Given the current sociopolitical climate and general state of the world, satire seems like a tall order. How can you comically exaggerate people and situations when everything that happens already feels like it’s already been exaggerated for comedic effect? But for that very reason, satire can also find success during difficult times — it is, after all, a way to use humor to shine light on social, political, and cultural issues. This year’s Toronto International Film Festival had quite a few films that fall into that category.
The Personal History of David Copperfield (release TBA) approaches social and class-related satire with a genteel, light style, as befits the story’s original creator, Charles Dickens. His work has a long tradition of building up a cast of wild eccentrics surrounding the “normal” main character, with the juxtaposition serving to highlight their inherent absurdities. David Copperfield (played with charm and good humor by leading-man-in-the-making Dev Patel) fights to come of age in a world where he is constantly wrong-footed — just as he begins to climb his way back to stable ground, he’s thrust back into the uncertainty of poverty.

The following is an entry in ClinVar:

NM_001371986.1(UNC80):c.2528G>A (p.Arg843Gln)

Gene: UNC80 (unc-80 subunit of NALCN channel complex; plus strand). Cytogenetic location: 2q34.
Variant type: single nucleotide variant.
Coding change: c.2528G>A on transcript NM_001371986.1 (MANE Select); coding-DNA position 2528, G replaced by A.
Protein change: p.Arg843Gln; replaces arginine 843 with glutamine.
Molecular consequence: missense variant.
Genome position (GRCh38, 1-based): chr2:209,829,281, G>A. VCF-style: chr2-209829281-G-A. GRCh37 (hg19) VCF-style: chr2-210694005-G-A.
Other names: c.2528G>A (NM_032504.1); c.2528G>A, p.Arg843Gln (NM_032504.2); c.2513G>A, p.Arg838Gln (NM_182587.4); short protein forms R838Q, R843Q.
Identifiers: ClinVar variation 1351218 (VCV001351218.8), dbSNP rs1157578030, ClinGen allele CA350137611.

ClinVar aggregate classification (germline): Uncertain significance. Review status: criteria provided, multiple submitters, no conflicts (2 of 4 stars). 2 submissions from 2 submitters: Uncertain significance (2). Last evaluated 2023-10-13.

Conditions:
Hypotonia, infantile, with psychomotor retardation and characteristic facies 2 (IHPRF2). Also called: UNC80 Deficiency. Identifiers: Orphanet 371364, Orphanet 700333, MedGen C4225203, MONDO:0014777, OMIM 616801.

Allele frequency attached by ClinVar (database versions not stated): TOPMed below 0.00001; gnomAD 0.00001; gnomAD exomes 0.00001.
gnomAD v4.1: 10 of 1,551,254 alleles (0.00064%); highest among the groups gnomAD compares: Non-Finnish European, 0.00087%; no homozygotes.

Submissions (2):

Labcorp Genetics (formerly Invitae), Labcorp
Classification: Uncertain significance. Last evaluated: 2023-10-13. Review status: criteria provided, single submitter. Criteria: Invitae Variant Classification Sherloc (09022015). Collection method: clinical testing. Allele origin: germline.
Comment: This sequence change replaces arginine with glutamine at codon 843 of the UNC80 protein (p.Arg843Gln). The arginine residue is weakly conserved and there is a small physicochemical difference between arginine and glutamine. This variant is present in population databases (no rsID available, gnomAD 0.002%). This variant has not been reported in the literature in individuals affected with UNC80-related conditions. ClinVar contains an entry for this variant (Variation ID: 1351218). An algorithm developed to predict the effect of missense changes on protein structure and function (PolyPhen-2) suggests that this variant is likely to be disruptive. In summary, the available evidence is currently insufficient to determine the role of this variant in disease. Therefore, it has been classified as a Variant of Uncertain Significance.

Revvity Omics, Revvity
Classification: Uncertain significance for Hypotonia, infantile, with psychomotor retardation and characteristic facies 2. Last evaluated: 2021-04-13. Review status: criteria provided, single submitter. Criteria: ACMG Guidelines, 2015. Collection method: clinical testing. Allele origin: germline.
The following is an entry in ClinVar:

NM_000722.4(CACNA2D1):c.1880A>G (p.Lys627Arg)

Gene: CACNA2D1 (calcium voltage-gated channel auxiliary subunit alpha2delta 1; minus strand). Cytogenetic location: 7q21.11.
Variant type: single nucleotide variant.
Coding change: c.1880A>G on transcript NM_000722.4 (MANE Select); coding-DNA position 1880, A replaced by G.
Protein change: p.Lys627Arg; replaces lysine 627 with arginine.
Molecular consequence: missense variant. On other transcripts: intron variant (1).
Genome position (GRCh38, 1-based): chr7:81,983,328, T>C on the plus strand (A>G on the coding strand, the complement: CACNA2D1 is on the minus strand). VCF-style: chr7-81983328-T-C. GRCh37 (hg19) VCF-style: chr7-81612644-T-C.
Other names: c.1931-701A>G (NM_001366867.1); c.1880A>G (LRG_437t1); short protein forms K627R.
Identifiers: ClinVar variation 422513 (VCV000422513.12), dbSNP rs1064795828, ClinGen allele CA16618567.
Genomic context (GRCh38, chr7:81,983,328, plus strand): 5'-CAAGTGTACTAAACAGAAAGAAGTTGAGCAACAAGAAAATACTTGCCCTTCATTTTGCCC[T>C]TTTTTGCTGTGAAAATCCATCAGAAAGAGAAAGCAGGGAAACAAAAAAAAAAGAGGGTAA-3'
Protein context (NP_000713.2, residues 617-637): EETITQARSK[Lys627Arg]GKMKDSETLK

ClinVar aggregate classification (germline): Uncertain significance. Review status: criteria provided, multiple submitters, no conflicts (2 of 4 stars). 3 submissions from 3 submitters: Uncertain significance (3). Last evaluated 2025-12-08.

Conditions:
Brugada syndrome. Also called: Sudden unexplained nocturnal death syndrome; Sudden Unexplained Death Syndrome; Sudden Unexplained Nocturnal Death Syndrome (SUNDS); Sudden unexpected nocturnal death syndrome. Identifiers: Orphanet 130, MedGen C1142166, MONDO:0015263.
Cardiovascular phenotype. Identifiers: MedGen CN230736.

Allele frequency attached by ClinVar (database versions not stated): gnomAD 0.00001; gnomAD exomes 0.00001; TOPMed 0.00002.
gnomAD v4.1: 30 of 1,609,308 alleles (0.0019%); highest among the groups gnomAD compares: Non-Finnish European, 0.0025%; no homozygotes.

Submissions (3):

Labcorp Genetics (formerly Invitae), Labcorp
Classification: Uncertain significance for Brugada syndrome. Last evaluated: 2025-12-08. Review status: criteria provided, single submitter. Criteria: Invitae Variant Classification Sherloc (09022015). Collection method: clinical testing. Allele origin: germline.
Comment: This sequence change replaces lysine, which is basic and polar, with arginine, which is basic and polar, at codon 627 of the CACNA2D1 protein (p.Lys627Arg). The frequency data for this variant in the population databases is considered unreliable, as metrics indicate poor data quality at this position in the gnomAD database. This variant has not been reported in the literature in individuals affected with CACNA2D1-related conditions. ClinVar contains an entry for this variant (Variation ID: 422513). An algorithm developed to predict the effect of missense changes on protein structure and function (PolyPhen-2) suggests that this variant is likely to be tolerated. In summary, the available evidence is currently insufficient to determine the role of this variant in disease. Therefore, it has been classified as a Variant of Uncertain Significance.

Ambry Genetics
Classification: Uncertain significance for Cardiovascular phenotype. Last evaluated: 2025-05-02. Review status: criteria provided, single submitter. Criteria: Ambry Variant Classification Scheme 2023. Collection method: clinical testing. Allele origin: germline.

The characters of means within the film are a bright and entertaining collection of oddities. David’s aunt Betsey Trotwood (Tilda Swinton) is abrasive and fiercely set in her ways, though ultimately generous and kind-hearted, and is forever obsessed with chasing donkeys off her property. Her cousin Mr. Dick (Hugh Laurie) is essentially a shut-in, convinced that he has a mental and spiritual connection with the late Charles I, and is forced to spend his days laboriously writing down the deposed king’s thoughts just to get them out of his head. And their solicitor Mr. Wickfield (Benedict Wong) is well-intentioned but befuddled as a side effect of his constant drunkenness.